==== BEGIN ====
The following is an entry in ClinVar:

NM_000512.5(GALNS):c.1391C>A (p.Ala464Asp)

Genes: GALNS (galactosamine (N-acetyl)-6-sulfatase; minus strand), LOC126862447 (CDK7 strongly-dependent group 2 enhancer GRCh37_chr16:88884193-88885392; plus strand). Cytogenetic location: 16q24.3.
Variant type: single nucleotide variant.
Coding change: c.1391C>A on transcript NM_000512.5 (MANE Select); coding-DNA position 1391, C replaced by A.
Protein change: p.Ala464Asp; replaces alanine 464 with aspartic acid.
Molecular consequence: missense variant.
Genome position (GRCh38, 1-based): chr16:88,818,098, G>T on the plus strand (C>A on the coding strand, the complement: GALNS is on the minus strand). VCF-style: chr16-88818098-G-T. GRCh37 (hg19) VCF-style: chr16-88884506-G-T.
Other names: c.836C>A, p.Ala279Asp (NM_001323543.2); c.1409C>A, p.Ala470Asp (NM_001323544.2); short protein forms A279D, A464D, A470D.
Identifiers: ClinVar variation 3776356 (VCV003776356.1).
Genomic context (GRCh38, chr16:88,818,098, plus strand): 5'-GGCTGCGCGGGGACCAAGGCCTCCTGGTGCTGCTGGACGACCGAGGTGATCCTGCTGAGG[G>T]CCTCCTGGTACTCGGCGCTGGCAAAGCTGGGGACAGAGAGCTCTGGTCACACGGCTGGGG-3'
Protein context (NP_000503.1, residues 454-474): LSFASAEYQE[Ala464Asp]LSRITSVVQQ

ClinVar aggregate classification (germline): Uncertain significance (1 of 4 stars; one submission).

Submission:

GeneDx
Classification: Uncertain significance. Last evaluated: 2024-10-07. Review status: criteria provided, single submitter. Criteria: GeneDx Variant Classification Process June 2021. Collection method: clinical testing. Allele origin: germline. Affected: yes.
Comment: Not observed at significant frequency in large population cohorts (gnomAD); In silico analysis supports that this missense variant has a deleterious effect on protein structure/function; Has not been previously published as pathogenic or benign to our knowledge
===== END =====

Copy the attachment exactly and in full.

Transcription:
The following is an entry in ClinVar:

NM_000512.5(GALNS):c.1391C>A (p.Ala464Asp)

Genes: GALNS (galactosamine (N-acetyl)-6-sulfatase; minus strand), LOC126862447 (CDK7 strongly-dependent group 2 enhancer GRCh37_chr16:88884193-88885392; plus strand). Cytogenetic location: 16q24.3.
Variant type: single nucleotide variant.
Coding change: c.1391C>A on transcript NM_000512.5 (MANE Select); coding-DNA position 1391, C replaced by A.
Protein change: p.Ala464Asp; replaces alanine 464 with aspartic acid.
Molecular consequence: missense variant.
Genome position (GRCh38, 1-based): chr16:88,818,098, G>T on the plus strand (C>A on the coding strand, the complement: GALNS is on the minus strand). VCF-style: chr16-88818098-G-T. GRCh37 (hg19) VCF-style: chr16-88884506-G-T.
Other names: c.836C>A, p.Ala279Asp (NM_001323543.2); c.1409C>A, p.Ala470Asp (NM_001323544.2); short protein forms A279D, A464D, A470D.
Identifiers: ClinVar variation 3776356 (VCV003776356.1).
Genomic context (GRCh38, chr16:88,818,098, plus strand): 5'-GGCTGCGCGGGGACCAAGGCCTCCTGGTGCTGCTGGACGACCGAGGTGATCCTGCTGAGG[G>T]CCTCCTGGTACTCGGCGCTGGCAAAGCTGGGGACAGAGAGCTCTGGTCACACGGCTGGGG-3'
Protein context (NP_000503.1, residues 454-474): LSFASAEYQE[Ala464Asp]LSRITSVVQQ

ClinVar aggregate classification (germline): Uncertain significance (1 of 4 stars; one submission).

Submission:

GeneDx
Classification: Uncertain significance. Last evaluated: 2024-10-07. Review status: criteria provided, single submitter. Criteria: GeneDx Variant Classification Process June 2021. Collection method: clinical testing. Allele origin: germline. Affected: yes.
Comment: Not observed at significant frequency in large population cohorts (gnomAD); In silico analysis supports that this missense variant has a deleterious effect on protein structure/function; Has not been previously published as pathogenic or benign to our knowledge